“We welcome this latest ruling in the Gauteng High Court as it reaffirms the court rules that we fought so hard to obtain, that no repossessed home can be sold without a reserve price and that the banks’ lawyers cannot subvert this legal requirement by having a quiet cup of tea with the judge in chambers.”

Commenting on the ruling, lawyer and consumer activist Leonard Benjamin says courts must exercise judicial oversight to consider whether allowing the sale to proceed at the lower price would still be a proportionate and justifiable violation of the execution debtor’s constitutional rights.

“An application to court, supported by the relevant information, is required. The execution debtor must be given notice to allow them to oppose the matter and protect their rights,” says Benjamin.

“It has been the norm for execution creditors to simply submit the matter to a judge to rubberstamp in chambers. As a consequence, properties have been transferred to execution purchasers at the lower price, without proper judicial oversight.”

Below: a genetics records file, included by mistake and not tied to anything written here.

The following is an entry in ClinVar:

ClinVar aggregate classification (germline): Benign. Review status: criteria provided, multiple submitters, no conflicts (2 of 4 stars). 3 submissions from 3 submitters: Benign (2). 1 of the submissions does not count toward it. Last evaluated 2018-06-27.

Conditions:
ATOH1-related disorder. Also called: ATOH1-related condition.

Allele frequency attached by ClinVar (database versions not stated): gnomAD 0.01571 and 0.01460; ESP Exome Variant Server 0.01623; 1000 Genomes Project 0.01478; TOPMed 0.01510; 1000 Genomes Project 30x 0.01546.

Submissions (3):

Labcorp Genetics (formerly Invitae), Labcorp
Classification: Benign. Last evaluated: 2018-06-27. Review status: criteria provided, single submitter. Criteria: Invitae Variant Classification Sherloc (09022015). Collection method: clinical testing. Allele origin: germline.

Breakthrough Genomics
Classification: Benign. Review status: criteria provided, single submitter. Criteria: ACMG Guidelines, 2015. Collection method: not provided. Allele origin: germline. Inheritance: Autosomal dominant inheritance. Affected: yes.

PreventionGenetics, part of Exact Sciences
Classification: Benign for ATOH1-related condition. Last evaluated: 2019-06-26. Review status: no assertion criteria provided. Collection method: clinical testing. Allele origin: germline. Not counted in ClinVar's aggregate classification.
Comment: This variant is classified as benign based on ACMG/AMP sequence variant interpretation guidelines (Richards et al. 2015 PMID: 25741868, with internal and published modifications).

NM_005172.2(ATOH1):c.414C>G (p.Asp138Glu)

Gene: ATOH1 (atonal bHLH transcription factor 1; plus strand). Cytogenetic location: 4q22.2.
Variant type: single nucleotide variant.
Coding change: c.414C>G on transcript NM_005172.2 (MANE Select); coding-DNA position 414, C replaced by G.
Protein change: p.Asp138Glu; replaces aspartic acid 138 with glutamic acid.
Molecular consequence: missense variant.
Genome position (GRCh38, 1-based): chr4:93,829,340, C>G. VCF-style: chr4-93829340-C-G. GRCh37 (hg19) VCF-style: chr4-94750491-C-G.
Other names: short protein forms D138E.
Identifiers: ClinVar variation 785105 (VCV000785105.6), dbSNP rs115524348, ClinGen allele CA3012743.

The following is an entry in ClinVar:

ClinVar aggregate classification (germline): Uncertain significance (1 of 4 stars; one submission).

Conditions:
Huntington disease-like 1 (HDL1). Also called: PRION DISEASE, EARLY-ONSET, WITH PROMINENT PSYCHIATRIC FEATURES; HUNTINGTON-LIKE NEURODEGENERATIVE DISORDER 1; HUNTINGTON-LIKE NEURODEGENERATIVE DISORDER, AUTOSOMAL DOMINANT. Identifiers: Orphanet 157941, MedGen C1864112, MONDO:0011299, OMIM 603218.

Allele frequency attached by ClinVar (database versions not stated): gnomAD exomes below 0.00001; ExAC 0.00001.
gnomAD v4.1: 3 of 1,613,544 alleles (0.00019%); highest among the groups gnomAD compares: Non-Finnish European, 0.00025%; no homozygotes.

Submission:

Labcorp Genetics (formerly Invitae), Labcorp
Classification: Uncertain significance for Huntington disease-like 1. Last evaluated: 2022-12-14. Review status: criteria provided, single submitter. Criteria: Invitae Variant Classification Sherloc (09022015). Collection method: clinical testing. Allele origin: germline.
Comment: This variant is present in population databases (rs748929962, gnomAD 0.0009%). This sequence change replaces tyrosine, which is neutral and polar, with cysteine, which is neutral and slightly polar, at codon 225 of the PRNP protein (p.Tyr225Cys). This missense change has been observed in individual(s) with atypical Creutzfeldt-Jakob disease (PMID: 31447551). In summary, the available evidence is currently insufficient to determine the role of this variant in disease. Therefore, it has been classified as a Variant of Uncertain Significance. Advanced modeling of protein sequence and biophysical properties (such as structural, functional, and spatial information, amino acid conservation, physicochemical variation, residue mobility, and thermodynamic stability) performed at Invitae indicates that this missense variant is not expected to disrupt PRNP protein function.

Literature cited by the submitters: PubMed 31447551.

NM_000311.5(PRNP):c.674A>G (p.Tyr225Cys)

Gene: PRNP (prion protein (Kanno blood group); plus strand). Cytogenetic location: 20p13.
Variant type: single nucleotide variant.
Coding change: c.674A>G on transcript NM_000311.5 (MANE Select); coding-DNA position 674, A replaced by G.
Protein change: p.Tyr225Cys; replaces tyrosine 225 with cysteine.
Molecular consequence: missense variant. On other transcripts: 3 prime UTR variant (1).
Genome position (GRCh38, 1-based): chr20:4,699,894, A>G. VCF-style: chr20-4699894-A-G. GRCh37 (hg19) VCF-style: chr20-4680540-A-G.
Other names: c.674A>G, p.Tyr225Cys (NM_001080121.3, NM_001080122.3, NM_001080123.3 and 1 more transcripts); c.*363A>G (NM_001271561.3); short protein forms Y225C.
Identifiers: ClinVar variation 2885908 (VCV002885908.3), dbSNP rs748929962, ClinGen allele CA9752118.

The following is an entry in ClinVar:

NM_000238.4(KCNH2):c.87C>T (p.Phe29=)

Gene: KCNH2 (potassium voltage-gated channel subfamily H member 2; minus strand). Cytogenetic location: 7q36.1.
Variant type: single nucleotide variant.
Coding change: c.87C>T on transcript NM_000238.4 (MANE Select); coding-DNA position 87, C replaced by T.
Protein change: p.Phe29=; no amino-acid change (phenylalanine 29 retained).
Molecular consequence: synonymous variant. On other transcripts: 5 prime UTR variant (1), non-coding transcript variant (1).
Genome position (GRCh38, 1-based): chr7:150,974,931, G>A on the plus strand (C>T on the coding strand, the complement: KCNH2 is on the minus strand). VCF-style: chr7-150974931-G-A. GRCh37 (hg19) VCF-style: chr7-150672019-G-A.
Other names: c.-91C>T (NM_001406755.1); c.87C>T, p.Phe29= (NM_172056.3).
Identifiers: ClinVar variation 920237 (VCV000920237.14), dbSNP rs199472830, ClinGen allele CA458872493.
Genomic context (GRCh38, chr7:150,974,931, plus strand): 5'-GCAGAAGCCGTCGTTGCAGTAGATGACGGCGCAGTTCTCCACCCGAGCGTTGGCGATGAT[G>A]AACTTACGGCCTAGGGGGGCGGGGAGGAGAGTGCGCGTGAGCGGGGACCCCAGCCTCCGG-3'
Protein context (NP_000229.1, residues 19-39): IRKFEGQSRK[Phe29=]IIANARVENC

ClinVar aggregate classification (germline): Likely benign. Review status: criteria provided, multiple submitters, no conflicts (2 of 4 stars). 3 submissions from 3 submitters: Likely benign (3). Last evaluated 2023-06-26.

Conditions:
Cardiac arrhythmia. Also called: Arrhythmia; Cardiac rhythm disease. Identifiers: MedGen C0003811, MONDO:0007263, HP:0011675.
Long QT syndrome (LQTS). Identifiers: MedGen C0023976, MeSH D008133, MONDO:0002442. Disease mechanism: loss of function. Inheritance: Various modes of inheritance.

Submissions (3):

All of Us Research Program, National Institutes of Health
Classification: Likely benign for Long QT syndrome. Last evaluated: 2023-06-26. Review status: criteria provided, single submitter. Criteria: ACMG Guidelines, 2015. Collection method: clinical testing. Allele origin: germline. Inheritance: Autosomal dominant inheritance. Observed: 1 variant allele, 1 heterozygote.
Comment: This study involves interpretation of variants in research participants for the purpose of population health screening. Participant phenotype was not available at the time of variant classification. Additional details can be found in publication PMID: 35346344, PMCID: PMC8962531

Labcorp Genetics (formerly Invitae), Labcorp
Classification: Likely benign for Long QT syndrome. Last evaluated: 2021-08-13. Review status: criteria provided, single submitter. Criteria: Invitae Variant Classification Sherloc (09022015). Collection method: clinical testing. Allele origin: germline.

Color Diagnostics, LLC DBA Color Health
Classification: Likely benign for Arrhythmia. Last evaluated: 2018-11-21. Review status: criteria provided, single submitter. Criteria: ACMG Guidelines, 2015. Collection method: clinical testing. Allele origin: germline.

Does this mean those transfers are automatically invalid?

Benjamin says these irregular transfers could be declared invalid, provided the debtor can show the court a verifiable plan to settle the judgment debt through less invasive means over the remaining term of the loan.

“They could also make a commitment to sell the property themselves, at least for the reserve price.

“When they [the homeowner] can sell the property for an amount that is more than the judgment debt or reserve price, persisting with execution can never be justified,” says Benjamin.

“Execution debtors should, accordingly, take advantage of the unexpected opportunity that has presented to them.”